Today I am ready to see the scar.  The nurse covers it with a piece of paper and hands me a mirror, so that at first I see the strange lack of cleavage.  Then she moves it away and I see a diagonal scar, slicing up across what used to be my breast into my armpit.  It is quite neat.  I have already seen photos on the internet so I am prepared for the strangeness of no nipple in all that flatness.  In fact, it is much less ugly than some of the images I have seen.   I do not  cry.

Looking back, I went into this operation very innocently naive.  It all happened too fast to ask any questions and I didn't really know what they were going to do to me.  I now learn that I have had an Auxiliary Lymph Node Removal.  This is when they just take out 10-15 lymph nodes and usually takes place when they have reason to think there is cancer there.  It comes with potential complications as you lose the protection of those lymph nodes and your arm is more vulnerable to swelling and infection.  The alternative is to do a Sentinel Node Removal.  In this case, they inject a radioactive dye beforehand so that they can locate the first nodes easily.  They remove between one and three and may test them straight away, only removing more if necessary.  It is too late now to ask my surgeon now why I needed the more drastic option.   I just have to trust her.  

One drain has been removed!  It came out painlessly, just an odd pulling sensation and then a whoosh!  Already I can move much more easily.

The nurse brings me some sample prosthesis's.  They are surprisingly soft but also heavy, so I am glad I will only need a small one.  I stick my finger into it and the dent slowly pops back out.  You can buy special bras with a pocket for your fake boob or get one that sticks to you.  I am sceptical.  Surely the stickiness can't last?   The nurse assures me that you simply wash it at the end of the day, put the protective covering on overnight and the next morning it will stick right back on.  Hmmm.  Might be worth considering though.  Yesterday I heard the story of a lady who went swimming with her slip-in prosthesis and it slipped out.  She found two boys playing with it in the pool like a Frisbee.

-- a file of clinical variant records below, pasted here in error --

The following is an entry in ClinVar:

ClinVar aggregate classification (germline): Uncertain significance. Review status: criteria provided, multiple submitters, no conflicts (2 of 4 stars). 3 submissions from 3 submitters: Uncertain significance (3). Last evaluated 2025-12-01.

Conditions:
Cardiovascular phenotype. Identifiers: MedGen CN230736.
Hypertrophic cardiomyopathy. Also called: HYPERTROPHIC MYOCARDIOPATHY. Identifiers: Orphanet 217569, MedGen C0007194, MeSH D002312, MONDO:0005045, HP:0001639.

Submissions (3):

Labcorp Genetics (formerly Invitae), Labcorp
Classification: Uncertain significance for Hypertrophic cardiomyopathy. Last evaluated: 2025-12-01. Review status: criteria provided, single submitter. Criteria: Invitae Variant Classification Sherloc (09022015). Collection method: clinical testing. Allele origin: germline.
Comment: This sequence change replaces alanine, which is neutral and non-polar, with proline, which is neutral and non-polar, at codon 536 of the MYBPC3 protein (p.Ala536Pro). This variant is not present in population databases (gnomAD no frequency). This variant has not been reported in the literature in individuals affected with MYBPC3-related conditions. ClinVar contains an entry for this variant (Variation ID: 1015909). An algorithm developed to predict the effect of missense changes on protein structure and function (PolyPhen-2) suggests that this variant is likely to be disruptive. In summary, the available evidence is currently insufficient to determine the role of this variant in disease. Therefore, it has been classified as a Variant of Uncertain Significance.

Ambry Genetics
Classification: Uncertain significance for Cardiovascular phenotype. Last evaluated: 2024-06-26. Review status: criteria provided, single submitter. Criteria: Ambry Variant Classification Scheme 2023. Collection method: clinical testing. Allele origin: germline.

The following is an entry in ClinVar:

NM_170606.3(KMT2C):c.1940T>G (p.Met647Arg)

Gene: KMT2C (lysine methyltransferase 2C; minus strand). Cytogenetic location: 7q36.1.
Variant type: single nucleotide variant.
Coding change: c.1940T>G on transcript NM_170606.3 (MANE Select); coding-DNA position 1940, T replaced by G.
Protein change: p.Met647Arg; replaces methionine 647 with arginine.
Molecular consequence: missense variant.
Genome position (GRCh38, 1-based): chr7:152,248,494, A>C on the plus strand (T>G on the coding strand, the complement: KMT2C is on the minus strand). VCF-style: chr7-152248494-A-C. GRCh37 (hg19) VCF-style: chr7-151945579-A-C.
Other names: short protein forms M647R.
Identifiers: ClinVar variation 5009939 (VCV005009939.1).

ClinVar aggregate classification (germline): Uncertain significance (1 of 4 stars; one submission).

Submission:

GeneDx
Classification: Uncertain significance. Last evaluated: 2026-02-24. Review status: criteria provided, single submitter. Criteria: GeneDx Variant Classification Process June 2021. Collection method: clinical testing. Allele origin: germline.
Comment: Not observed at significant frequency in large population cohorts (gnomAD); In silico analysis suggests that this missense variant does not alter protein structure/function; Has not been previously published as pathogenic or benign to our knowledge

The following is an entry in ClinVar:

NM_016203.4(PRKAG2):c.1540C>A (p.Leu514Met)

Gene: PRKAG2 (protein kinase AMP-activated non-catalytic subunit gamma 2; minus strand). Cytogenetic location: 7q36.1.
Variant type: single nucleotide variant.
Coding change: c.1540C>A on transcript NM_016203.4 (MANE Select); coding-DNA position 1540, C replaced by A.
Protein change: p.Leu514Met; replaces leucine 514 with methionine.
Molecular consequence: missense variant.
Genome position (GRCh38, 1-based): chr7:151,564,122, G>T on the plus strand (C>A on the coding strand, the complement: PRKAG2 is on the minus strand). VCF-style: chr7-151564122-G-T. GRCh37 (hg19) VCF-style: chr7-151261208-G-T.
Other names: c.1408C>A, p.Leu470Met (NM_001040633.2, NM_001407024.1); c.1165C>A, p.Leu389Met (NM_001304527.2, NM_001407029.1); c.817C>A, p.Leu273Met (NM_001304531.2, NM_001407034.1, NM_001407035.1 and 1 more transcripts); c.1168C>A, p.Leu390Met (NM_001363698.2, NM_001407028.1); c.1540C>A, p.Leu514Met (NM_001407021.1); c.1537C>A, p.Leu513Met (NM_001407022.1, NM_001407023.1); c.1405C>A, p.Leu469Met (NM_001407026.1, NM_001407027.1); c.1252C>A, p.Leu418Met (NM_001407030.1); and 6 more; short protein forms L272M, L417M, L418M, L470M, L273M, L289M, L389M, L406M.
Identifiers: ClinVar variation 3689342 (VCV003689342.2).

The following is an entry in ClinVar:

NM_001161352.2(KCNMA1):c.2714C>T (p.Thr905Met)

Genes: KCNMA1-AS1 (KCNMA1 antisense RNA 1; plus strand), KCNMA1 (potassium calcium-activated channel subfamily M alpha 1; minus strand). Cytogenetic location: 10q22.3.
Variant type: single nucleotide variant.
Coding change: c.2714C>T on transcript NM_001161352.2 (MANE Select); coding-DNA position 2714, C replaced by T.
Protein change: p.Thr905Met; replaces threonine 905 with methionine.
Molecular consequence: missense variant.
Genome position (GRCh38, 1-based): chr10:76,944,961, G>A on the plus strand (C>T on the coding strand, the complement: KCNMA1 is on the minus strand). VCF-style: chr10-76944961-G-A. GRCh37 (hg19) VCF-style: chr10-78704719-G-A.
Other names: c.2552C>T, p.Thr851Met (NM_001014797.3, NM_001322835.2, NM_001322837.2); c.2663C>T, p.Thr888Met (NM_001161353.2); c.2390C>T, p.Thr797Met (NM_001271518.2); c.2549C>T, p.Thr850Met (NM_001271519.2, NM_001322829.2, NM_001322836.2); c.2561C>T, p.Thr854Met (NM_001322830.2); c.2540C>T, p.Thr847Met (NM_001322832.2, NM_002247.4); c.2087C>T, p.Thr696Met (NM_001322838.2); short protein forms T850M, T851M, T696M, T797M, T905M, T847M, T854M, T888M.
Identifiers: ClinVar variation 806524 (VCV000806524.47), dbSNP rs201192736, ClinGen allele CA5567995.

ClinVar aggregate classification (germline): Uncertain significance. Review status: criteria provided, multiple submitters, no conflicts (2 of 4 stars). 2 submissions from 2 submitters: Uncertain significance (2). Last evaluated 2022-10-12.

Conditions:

The kinesitherapist comes to see me.  She is young and energetic and gives me lots of arm exercises.  For the first week they are all below shoulder height, after that I can move as much as I like so long as I don't lift more than 7kg.  Exercise, she warns me, or you will stiffen up when you get older. She shows me what she expects me to be able to do after six weeks but just now, I can't lift my arm without pain in my armpit and I can't imagine being able to move that easily ever again.  And exercising the arm alone is not enough, she impresses on me: apparently 2.5 hours of cardiovascular exercise a week reduces recurrence of cancer by 25%.  And there's one more reason why it will be important to exercise more in future - hormone therapy makes you fat.  Great.  So now I get to look forward to having one boob, no hair and rolls of fat?

I'm feeling weepy this afternoon.  I think the elation of getting through this operation is wearing off and I am remembering that there is still a long road ahead.  Cancer never really leaves.  Its shadow stays behind, the cold whisper in the night that it can always come back.  The fear that it is already quietly nibbling away at some corner of your body.